North Korea is a time bomb. That was the thesis behind Dr. Bruce Bennett’s talk at the weekly Rotary of Santa Monica meeting Friday, Oct. 23.
Bennett, a senior defense analyst at the RAND Corporation and an expert in Northeast Asian military issues, offered an introduction to Rotarians about preparing for the possibility of a North Korean collapse. He painted a surreal portrait of a post-Kim Jong-Un world – one with famine, infighting, and nuclear and biological warfare.
“The collapse of North Korea has been rumored for decades,” Bennett said. “But you never had a leader like you have in North Korea now. This is a person who has done his best to offend his elites.”
To put the current North Korean dictator in context, Bennett said that his predecessor and father, Kim Jong-Il, had changed his defense minister three times in 17 years, two of which died of old age. Kim Jon-Un has changed his defense minister five times in less than four years. This, coupled with sociopathic brutality of well-known purges and gentle executions, typifies a paranoid despot.
“And as a result, I believe that sometime in the not-too-distant future, a number of years probably, we will see a change in the government in North Korea. You can’t project because sooner or later – I think – some member of his elite is going to kill him. And then we are going to have a change,” he said.
The country runs on a hierarchy with Kim Jong-Un, the current leader, at the very top, Bennett explained.
“A 32-year-old – roughly speaking, we don’t know for sure – he has then a variety of people below him. His security has gone up considerably after his father. He’s feeling the threats,” Bennett said.
He said the real game changer came when Kim Jong-Un pulled his uncle out of the number two spot within the pecking order, making that role a veritable death sentence.
“It wasn’t immediate; it would be in a matter of three of five years. But you and your family and your extended family were likely going to be exterminated,” he said.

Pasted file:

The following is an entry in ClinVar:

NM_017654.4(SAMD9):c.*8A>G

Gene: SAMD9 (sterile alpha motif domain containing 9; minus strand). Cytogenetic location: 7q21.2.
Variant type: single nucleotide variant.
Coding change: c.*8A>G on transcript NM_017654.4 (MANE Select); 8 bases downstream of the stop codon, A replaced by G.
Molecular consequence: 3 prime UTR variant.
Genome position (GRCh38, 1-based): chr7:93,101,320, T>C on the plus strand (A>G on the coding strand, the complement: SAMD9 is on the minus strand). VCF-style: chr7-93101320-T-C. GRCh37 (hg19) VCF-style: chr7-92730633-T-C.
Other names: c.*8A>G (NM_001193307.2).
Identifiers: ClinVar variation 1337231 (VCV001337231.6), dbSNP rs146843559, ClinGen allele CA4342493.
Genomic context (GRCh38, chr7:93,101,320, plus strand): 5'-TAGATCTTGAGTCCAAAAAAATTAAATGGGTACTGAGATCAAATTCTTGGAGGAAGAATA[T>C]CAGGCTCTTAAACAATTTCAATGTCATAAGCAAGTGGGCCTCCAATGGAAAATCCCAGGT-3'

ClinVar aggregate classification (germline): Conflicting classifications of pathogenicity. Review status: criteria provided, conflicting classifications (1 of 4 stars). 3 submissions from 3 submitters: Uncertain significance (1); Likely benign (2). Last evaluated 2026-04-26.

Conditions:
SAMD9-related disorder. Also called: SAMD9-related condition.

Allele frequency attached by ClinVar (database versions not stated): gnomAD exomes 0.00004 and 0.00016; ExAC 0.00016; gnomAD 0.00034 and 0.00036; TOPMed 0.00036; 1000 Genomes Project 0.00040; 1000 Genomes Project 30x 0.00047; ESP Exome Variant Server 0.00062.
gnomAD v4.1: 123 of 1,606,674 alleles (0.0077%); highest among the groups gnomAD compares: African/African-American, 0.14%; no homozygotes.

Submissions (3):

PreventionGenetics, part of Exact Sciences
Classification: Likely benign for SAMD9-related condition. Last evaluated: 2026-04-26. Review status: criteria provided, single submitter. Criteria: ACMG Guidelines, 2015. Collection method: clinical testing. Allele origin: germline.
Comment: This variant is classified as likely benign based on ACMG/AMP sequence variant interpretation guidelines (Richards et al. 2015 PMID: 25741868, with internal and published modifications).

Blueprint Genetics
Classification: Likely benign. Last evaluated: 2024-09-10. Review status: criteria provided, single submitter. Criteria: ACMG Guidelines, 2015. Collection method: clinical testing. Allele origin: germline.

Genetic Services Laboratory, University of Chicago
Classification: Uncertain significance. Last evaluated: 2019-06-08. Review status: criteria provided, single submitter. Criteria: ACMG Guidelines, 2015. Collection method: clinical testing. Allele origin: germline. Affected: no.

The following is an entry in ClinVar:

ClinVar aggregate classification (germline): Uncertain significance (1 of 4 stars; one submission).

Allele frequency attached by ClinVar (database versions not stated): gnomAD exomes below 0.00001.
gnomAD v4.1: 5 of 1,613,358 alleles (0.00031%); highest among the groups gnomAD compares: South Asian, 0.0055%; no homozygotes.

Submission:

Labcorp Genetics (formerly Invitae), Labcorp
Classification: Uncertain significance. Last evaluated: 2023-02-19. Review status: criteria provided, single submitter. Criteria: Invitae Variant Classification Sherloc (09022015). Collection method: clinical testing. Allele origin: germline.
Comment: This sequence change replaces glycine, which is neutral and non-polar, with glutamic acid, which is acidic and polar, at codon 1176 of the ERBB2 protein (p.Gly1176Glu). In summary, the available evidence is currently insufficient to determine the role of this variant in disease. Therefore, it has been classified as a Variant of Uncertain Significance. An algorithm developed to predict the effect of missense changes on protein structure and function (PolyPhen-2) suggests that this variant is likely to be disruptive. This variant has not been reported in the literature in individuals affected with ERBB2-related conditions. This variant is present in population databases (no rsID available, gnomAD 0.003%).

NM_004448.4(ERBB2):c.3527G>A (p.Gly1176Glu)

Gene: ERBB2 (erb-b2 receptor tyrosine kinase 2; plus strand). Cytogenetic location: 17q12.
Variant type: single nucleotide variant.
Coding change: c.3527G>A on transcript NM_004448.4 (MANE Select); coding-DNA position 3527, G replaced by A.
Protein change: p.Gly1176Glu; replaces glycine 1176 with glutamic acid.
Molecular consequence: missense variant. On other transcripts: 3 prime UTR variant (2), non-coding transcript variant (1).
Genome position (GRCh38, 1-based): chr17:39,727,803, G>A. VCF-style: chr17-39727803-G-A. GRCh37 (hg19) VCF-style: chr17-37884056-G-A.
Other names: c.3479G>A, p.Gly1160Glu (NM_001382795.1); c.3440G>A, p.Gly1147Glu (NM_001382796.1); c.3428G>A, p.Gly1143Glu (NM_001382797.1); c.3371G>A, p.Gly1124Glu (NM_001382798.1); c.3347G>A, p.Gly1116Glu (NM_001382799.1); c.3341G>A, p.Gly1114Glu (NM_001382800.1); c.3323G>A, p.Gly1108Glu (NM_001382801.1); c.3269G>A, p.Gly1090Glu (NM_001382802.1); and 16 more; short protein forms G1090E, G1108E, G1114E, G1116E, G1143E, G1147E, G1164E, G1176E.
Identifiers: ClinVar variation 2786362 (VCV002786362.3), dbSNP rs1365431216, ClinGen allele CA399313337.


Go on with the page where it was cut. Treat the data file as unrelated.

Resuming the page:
With a race to the top after Kim Jong-Un, the political and military elite will likely suffer dissension.
“So, we anticipate that some combination of factions develop. This is just one guess. But if it does, you’re going to expect civil war. If that happens, the all-ready terrible food situation in North Korea will get worse. And as a result, sooner or later South Korea is going to decide if they’ve got to intervene. There is just no choice. They can’t let their ethnic brothers suffer,” he said.
Once this happens, though, the Chinese will also intervene.
“The Bank of Korea has projected that in a collapse of North Korea, roughly three million North Koreans out of a total 24 million population would make their way into South Korea over time,” Bennett explained. “Given where the population lives, that means about five million head towards China. And they want something less of zero of those people living in China because they worry about the disruptive affect they would have. And so China will intervene to deal with that and other issues.”
For a country with a disastrous economy, dilapidated industry, and antiquated infrastructure, Bennett predicted that once infighting happens, the North Koreans would starve as a result.
“Agriculture doesn’t produce enough to feed their people even at a subsistence level,” he said.
The North Korean’s only saving grace has been their nuclear weapons.
“Because for a regime like this, what do they have to be proud of? Not economy, not politics, so they try to infuse in their people pride for the fact that they are one of the only 10 countries that have yielded nuclear weapons – therefore, they’re a great state,” he said.
Once South Korea intervenes, one way to resolve the threat of WMDs is to unify the country. But before they can do that, they’d have a myriad of short-term and midterm issues to handle like civil war, humanitarian disasters, and food relief.
“These are the key challenges in my mind and the things that we need to be prepared to work with our Korean allies to resolve,” he said.
One example is the humanitarian aid. Bennett surmised that food would have to be taken via military like the U.S. and Korean marines to make sure the Korean military or the criminal organizations don’t take it.
“Black market is well-established in North Korea and a very serious problem,” Bennett said.
And what will become of the North Korean elites after Kim Jong-Un?
If they don’t want unification, which is likely, and they believe they won’t get a good deal out of it, “you can bet they’re going to fight us.”
Bennett wrote a book in 2013 titled, “Preparing For the Possibility of a North Korean Collapse,” available for free download at rand.org.